United States District Court, N.D. Illinois, Eastern Division
MEMORANDUM OPINION AND ORDER
JAMES F. HOLDERMAN, District Judge.
On February 7, 2014, Plaintiff Ignite USA, LLC ("Ignite") filed a one-count Complaint (Dkt. No. 1, "Compl." or "Complaint") against Pacific Market International, LLC ("PMI"), alleging infringement of Claims 16-19 of U.S. Patent No. 7, 997, 442 ("the '442 patent") in violation of Title 35, United States Code §§ 271 et seq. Before the court is PMI's "Motion to Stay Pending Inter Partes Review of U.S. Patent No. 7, 997, 442" (Dkt. No. 28, "Def's Mot." or "Stay Motion"). PMI seeks to stay this case, pending a written decision on its petition for inter partes review ("IPR"), filed with the United States Patent and Trademark Office (the "USPTO") on April 1, 2014. PMI's petition challenges the validity of the '442 patent. As described more fully below, this court grants PMI's Stay Motion.
Inter Partes Review
An IPR is an administrative proceeding conducted by the USPTO to determine the validity and scope of a patent. See 35 U.S.C. §§ 311-319, et seq. The new IPR procedure was designed to create "a more efficient and streamlined patent system that will improve patent quality and limit unnecessary and counterproductive litigation costs." 77 Fed. Reg. 48, 680 (Aug. 14, 2012). Unlike the now-discontinued procedure, which was accomplished largely through submissions to a PTO examiner, an IPR is conducted before a panel of three technically-trained administrative judges from the Patent Trial and Appeal Board. 35 U.S.C. § 6(a), (c).
After a petition is filed for IPR, the patent owner may within three months, file a preliminary response "setting forth the reasons why no inter partes review should be instituted." 37 C.F.R. § 42.107(a)-(b). The USPTO must decide whether to institute IPR review in the following three months, or six months from the initial IPR petition. 35 U.S.C. § 314(b). A proceeding is instituted if the petitioner shows a reasonable likelihood of prevailing on at least one challenged patent claim. 35 U.S.C. 314(a). USPTO statistics indicate that 82% of petitions for IPR have been instituted since the process was introduced in September 2012. (Dkt. No. 29, "Hubbard Decl.", at Ex. 2.)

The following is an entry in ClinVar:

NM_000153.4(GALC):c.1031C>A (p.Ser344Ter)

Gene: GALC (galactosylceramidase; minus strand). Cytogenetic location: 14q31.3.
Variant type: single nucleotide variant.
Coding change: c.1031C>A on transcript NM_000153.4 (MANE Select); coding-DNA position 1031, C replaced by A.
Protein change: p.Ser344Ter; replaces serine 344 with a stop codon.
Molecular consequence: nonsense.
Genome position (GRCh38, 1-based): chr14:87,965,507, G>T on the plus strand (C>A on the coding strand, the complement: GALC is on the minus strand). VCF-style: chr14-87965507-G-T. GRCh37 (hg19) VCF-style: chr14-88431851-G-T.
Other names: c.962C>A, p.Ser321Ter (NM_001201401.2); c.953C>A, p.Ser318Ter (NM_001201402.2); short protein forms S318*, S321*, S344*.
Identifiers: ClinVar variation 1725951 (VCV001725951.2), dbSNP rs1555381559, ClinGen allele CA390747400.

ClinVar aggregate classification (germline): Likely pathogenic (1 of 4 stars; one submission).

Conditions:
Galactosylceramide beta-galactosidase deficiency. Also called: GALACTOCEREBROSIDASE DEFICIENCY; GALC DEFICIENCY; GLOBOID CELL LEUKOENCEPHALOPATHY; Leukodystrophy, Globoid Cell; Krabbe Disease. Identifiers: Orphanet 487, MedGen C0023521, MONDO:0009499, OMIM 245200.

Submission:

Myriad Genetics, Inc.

The new IPR process allows for limited discovery and an oral hearing. See 35 U.S.C. §§ 316(a). The USPTO must issue a final determination one year after the IPR is instituted or, eighteen months on a showing of good cause. 35 U.S.C. § 316(a)(11). A party dissatisfied with a final decision may appeal the determination to the U.S. Court of Appeals for the Federal Circuit. 35 U.S.C. § 141. If the validity of the claims is affirmed in a final USPTO decision, the petitioner is estopped from raising in civil litigation the same prior art raised or that reasonably could have been raised in IPR. 35 U.S.C. §§ 315(e)(2), 318(a).
The Parties' Dispute
The '442 patent claims a drinking container that permits the user to push a button and trigger a mechanism that operates as both a shutter for the drinking orifice and also a seal for a vent opening. (Dkt. No. 1, Ex. A.)
Ignite admits to having learned of PMI's alleged infringement of the '442 patent at the International Home and Housewares Show in Chicago on March 10-13, 2012, and to have immediately contacted PMI about the matter. (Dkt. No. 34, Bradley Decl., ¶¶ 7-8.) In April 2012, PMI provided Ignite's counsel confidential samples of PMI's products for analysis. ( Id. ¶ 9.) For the next twenty-one months, Ignite insisted that PMI was infringing on the '442 patent, while PMI offered invalidity arguments. ( Id. ¶ 11.) Again, Ignite waited almost two years to file the Complaint on February 7, 2014, (Dkt. No. 1), and formally serve PMI on February 25, 2014 (Dkt. No. 8).
On April 1, 2014, PMI promptly responded by filing and serving its IPR challenging the '442 patent with the USPTO. (Hubbard Decl., Ex. 1.) PMI's petition presents five prior art references and six proposed grounds for rejections, addressing all 19 claims of the '442 patent, including the four Claims (16-19) Ignite asserts in the Complaint. (Def's Mot. at 4.)
Because PMI did not delay filing its IPR, this litigation is in its initial stages. PMI filed its answer on April 4, 2014, denying the allegations. (Dkt. No. 25, "Answer".) However, a scheduling conference has not been set, and, accordingly, no scheduling order is in place. (Def's Mot. at 2-3.) The parties have not conferred about a joint scheduling report and no discovery has begun. ( Id. )
This Court has the authority to stay, at its discretion, an action pending IPR review by the USPTO. Black & Decker Inc. v. Positec USA, Inc., No. 13-3075, 2013 WL 5718460, *3 (N.D. Ill. Oct. 1, 2013) (Gottschall, J.) (citing Ethicon, Inc. v. Quigg, 849 F.2d 1422, 1427 (Fed. Cir. 1988)). There is no per se rule that patent cases be stayed pending actions before the USPTO because "such a rule would invite parties to derail litigation." Fujitsu Ltd. v. Tellabs Operations, Inc., Nos. 08-3379, 09-4530, 2012 WL 987272, ...